Made a trip to Bangkok when I returned learned Kuhn Duong had been assassinated. As best I could learn he was told to leave town. He came back for a visit and as he was eating in a restaurant he took a drink from a glass and a high powered rifle bullet struck him in the back of his neck. They have a gossiping grapevine that is lightning fast and it seemed even in Bangkok they knew what had happened upcountry. Everyone knew in detail what had happened to Kuhn Duong (caliber of bullet, type of rifle, direction, and distance) but ask them who did it and they all became mutes.

Thai people told me that during the World War II the road was constructed from Bangkok to Petchaboon. The capital of Thailand was moved to Petchaboon. Prisoners were used as labor for the road. After it was finished they were released in Bann Lumnari. They said that if the people did not like you, you could not live there. There are smiles and there are different smiles. Thai saying: "The mouth smiles, but in their heart they want to cut your throat" Thai saying: "Once past the lips and all the world knows? This gives us a view as to their thinking and actions. I learned this from D___. As we got to know each other I learned much. Best move I made asking her to join me. Started using her to translate as she was always with me and later would discuss what had been said with me. She began to make suggestions as to how to react.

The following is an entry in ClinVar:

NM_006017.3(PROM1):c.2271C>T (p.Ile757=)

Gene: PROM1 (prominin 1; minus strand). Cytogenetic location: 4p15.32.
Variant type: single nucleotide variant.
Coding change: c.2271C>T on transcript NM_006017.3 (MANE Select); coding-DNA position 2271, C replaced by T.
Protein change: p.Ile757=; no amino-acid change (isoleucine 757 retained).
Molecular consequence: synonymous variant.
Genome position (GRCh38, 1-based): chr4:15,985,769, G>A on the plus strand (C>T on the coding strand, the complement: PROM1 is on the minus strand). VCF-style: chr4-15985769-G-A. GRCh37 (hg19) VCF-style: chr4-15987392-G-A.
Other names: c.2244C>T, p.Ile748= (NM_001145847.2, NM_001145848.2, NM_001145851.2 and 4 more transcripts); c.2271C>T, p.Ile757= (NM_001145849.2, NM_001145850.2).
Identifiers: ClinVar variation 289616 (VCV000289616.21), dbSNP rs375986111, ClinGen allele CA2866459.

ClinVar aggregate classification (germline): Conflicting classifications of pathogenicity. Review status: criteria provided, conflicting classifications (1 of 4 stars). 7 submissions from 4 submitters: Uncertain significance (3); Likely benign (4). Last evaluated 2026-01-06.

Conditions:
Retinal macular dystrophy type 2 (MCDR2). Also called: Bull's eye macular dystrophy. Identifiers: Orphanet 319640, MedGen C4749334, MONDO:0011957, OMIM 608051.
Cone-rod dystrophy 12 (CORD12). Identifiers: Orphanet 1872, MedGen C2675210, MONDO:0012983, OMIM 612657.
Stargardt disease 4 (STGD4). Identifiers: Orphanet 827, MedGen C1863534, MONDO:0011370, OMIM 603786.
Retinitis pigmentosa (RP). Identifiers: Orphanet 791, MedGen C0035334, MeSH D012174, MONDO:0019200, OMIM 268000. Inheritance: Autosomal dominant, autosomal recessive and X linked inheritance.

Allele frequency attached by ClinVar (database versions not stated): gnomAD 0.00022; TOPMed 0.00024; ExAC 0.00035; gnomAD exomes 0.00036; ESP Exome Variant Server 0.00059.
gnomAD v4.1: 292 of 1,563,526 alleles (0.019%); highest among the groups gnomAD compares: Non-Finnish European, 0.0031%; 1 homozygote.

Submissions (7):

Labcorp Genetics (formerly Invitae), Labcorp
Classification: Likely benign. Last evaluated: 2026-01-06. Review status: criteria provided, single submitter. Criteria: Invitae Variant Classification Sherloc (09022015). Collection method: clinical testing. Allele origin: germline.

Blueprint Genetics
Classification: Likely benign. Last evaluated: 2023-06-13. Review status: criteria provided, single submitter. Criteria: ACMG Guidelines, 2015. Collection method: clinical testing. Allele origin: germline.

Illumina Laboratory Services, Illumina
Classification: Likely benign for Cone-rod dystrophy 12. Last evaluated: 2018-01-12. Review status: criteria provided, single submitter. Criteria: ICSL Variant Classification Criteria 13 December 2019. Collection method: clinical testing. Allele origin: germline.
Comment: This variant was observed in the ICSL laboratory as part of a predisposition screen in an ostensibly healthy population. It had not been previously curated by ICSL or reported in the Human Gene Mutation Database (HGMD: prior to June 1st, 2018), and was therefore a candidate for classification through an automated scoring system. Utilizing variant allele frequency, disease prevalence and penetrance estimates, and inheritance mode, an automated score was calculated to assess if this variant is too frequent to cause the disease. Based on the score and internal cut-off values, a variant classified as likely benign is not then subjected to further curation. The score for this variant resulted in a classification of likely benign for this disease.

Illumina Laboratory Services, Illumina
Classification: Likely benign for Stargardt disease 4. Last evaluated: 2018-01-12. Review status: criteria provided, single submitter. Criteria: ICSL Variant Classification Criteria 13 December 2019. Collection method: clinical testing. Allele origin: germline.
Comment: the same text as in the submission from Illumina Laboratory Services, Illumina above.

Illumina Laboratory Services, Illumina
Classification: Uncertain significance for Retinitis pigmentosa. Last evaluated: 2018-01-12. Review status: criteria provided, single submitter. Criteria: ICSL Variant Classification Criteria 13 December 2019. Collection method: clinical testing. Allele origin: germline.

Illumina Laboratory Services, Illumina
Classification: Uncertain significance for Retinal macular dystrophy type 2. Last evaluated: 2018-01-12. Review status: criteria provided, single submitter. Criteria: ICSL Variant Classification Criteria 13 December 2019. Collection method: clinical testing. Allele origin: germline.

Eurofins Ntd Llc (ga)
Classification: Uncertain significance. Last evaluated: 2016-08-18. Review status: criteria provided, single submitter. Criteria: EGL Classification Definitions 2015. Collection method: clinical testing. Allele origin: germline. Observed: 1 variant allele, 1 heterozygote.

Hired a watchman for the go-down. Allowed him to move in with his family and live in the go-down. Came to the go-down one morning and heard chanting. I inquired as to what was going on. Was told that the watchman was having family problems. I did not interfere. One priest came to see me in the office (separate room with table and a couple of chairs). Forget what we really talked about. At the end of our talk, I gave him a pack of si phon cigarettes and slipped a 100 baht note underneath. He drew back as if he had been bitten by a snake. It was explained at that point that he could not handle money. After putting it in an envelope he accepted it. Everyone seem to be satisfied. The wat was trying to buy a generator in Bua Chum. Baan Lumnari had a generator. It was shut down at 11:00 PM every night.